However, on that very same night, the indignant representative of the bosses’ union rang the PSOE ministers and demanded the agreement be rescinded. The Social Democrats, led by pro-capitalist finance minister Nadia Calviño, duly complied, bowing their heads before the bosses as behoves these lackeys of capital. The PSOE announced a modification of the agreement which meant that only some aspects of the labour law would be modified. They were not abashed in the least by this turn of events. The Social Democrats, whose entire social function is to beguile workers into the capitalists’ embrace, are experts in the art of making high-flown promises that they will later water down or simply discard. Their current honeymoon with Ciudadanos facilitates these capitulations. The Basque nationalists of EH-Bildu took the blow rather soberly. They envisaged the agreement as a propaganda coup and were under no illusions it would actually be implemented. Pablo Iglesias on the contrary blustered, as his foolish belief in the letter of the law was exposed. He was the only one who took the agreement seriously. Not even Communist Labour Minister Yolanda Díaz believed in the pact. Indeed, even before Covid-19, she considered the abolition of the PP labour laws “impractical”. However, after an initial outburst, Pablo Iglesias’ has had to bite his tongue. As a coalition partner, his capacity to criticise the government has been curtailed. Ironically, Íñigo Errejón, who represented the most-opportunistic wing of the early Podemos and who defected from the party in 2019, has emerged as a prominent critic of the government. He is simply exploiting the political independence that Pablo Iglesias exchanged for the Faustian sinecures of public office.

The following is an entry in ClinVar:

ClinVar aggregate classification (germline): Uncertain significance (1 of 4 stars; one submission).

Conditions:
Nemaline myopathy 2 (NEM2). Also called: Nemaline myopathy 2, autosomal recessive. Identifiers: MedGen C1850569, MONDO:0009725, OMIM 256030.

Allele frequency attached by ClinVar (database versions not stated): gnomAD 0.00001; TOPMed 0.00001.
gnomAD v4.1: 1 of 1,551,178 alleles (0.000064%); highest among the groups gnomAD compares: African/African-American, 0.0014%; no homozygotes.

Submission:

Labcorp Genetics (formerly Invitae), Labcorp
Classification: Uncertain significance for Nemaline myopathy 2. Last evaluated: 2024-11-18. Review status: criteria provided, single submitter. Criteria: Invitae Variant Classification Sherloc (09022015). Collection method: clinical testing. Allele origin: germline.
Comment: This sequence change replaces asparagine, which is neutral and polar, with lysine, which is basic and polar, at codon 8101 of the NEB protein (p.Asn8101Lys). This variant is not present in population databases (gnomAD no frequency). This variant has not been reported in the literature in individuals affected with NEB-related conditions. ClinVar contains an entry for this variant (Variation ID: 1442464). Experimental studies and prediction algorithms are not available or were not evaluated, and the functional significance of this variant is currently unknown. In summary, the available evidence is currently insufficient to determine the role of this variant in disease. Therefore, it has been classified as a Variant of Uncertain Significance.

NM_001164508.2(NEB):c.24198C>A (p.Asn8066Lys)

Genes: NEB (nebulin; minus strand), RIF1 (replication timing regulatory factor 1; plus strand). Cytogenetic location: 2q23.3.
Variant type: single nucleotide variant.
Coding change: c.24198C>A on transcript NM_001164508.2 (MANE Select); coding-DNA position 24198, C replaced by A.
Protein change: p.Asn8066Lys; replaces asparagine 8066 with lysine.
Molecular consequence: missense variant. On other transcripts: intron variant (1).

Increasingly, UP is treated as an annoying fifth wheel in government that the PSOE brandishes when it needs to prop up its left-wing credentials, to be shrugged off when important matters are discussed; that is, when capital has to impose its will. The ruling class, through their mouthpiece El País, demands unity and discipline from the government – that is, unity and discipline in serving the capitalists. In truth, considering the depth of the crisis, the bourgeoisie would prefer a grand coalition between the PSOE and the main right-wing party, PP. But this is currently unfeasible, because the right is gripped by a reactionary delirium.